Training health professionals in smoking cessation.
Lancaster T., Silagy C., Fowler G.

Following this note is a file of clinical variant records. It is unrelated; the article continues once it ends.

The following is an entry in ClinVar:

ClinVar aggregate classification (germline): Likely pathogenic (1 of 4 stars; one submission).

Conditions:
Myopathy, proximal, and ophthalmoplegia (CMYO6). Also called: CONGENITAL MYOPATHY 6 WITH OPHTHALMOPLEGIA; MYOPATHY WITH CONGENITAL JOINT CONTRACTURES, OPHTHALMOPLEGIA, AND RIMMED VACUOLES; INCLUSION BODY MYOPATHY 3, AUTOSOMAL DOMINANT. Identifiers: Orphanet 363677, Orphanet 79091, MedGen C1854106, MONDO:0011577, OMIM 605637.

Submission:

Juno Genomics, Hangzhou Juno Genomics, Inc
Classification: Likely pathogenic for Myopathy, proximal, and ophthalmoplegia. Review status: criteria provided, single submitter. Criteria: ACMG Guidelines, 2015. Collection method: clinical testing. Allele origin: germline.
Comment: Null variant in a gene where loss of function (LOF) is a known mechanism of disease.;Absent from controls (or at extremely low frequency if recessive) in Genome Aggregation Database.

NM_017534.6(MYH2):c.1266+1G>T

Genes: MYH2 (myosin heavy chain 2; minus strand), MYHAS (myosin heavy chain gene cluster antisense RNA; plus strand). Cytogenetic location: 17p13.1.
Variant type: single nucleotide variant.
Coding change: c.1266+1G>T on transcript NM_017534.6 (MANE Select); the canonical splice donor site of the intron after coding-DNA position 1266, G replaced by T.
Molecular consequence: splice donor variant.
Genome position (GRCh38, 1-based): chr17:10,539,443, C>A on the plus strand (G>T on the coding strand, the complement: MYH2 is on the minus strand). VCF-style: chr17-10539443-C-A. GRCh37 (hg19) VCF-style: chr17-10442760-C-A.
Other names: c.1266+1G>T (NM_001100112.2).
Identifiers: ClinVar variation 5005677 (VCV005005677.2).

BACKGROUND: There is good evidence that brief interventions from health professionals can increase rates of smoking cessation. A number of trials have examined whether specific skills training for health professionals leads them to have greater success in helping their patients who smoke. OBJECTIVES: The aim of this review was to assess the effectiveness of training health care professionals to deliver smoking cessation interventions to their patients, and to assess the additional effects of prompts and reminders to the health professional to intervene. SEARCH STRATEGY: We searched the Cochrane Tobacco Addiction Group trials register for studies relating to training. SELECTION CRITERIA: Randomised trials in which the intervention was training of health care professionals in smoking cessation. Trials were considered if they reported outcomes for patient smoking rates at least six months after the intervention. We reported on process outcomes, but we excluded trials that reported effects only on process outcomes and not smoking behaviour. DATA COLLECTION AND ANALYSIS: We extracted data in duplicate on the type of health professionals, the nature of and duration of the training, the outcome measures, method of randomisation, and completeness of follow-up. The main outcome measures were 1. Rates of abstinence from smoking after at least six months follow-up in patients smoking at baseline. 2. Rates of performance of tasks of smoking cessation by health care professionals including offering counselling, setting quit dates, giving follow-up appointments, distributing self-help materials and recommending nicotine gum. MAIN RESULTS: Healthcare professionals who had received training were more likely to perform tasks of smoking cessation than untrained controls. Of eight studies that compared patient smoking behaviour between trained professionals and controls, six found no effect of intervention. The effects of training on process outcomes increased if prompts and reminders were used. REVIEWER'S CONCLUSIONS: Training health professionals to provide smoking cessation interventions had a measurable effect on professional performance. There was no strong evidence that it changed smoking behaviour.